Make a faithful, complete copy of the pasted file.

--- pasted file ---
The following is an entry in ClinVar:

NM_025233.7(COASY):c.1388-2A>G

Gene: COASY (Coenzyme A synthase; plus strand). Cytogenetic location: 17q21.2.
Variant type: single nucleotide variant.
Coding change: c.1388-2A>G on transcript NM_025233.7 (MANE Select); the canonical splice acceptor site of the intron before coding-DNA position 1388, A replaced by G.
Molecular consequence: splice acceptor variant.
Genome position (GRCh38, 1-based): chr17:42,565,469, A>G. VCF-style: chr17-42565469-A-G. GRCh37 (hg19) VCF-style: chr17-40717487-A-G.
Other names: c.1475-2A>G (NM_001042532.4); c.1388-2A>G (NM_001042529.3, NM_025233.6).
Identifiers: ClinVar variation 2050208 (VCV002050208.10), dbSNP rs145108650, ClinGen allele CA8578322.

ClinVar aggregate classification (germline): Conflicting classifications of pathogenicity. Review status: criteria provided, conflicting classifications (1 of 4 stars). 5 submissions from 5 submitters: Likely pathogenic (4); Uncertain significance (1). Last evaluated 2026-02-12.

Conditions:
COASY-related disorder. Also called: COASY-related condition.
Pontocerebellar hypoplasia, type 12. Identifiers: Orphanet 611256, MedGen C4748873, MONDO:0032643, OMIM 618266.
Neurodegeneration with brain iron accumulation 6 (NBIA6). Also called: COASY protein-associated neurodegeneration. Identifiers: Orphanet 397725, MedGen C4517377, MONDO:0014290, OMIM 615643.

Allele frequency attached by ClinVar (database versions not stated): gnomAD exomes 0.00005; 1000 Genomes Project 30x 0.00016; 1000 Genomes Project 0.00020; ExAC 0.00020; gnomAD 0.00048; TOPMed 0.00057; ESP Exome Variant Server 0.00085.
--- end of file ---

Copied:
The following is an entry in ClinVar:

NM_025233.7(COASY):c.1388-2A>G

Gene: COASY (Coenzyme A synthase; plus strand). Cytogenetic location: 17q21.2.
Variant type: single nucleotide variant.
Coding change: c.1388-2A>G on transcript NM_025233.7 (MANE Select); the canonical splice acceptor site of the intron before coding-DNA position 1388, A replaced by G.
Molecular consequence: splice acceptor variant.
Genome position (GRCh38, 1-based): chr17:42,565,469, A>G. VCF-style: chr17-42565469-A-G. GRCh37 (hg19) VCF-style: chr17-40717487-A-G.
Other names: c.1475-2A>G (NM_001042532.4); c.1388-2A>G (NM_001042529.3, NM_025233.6).
Identifiers: ClinVar variation 2050208 (VCV002050208.10), dbSNP rs145108650, ClinGen allele CA8578322.

ClinVar aggregate classification (germline): Conflicting classifications of pathogenicity. Review status: criteria provided, conflicting classifications (1 of 4 stars). 5 submissions from 5 submitters: Likely pathogenic (4); Uncertain significance (1). Last evaluated 2026-02-12.

Conditions:
COASY-related disorder. Also called: COASY-related condition.
Pontocerebellar hypoplasia, type 12. Identifiers: Orphanet 611256, MedGen C4748873, MONDO:0032643, OMIM 618266.
Neurodegeneration with brain iron accumulation 6 (NBIA6). Also called: COASY protein-associated neurodegeneration. Identifiers: Orphanet 397725, MedGen C4517377, MONDO:0014290, OMIM 615643.

Allele frequency attached by ClinVar (database versions not stated): gnomAD exomes 0.00005; 1000 Genomes Project 30x 0.00016; 1000 Genomes Project 0.00020; ExAC 0.00020; gnomAD 0.00048; TOPMed 0.00057; ESP Exome Variant Server 0.00085.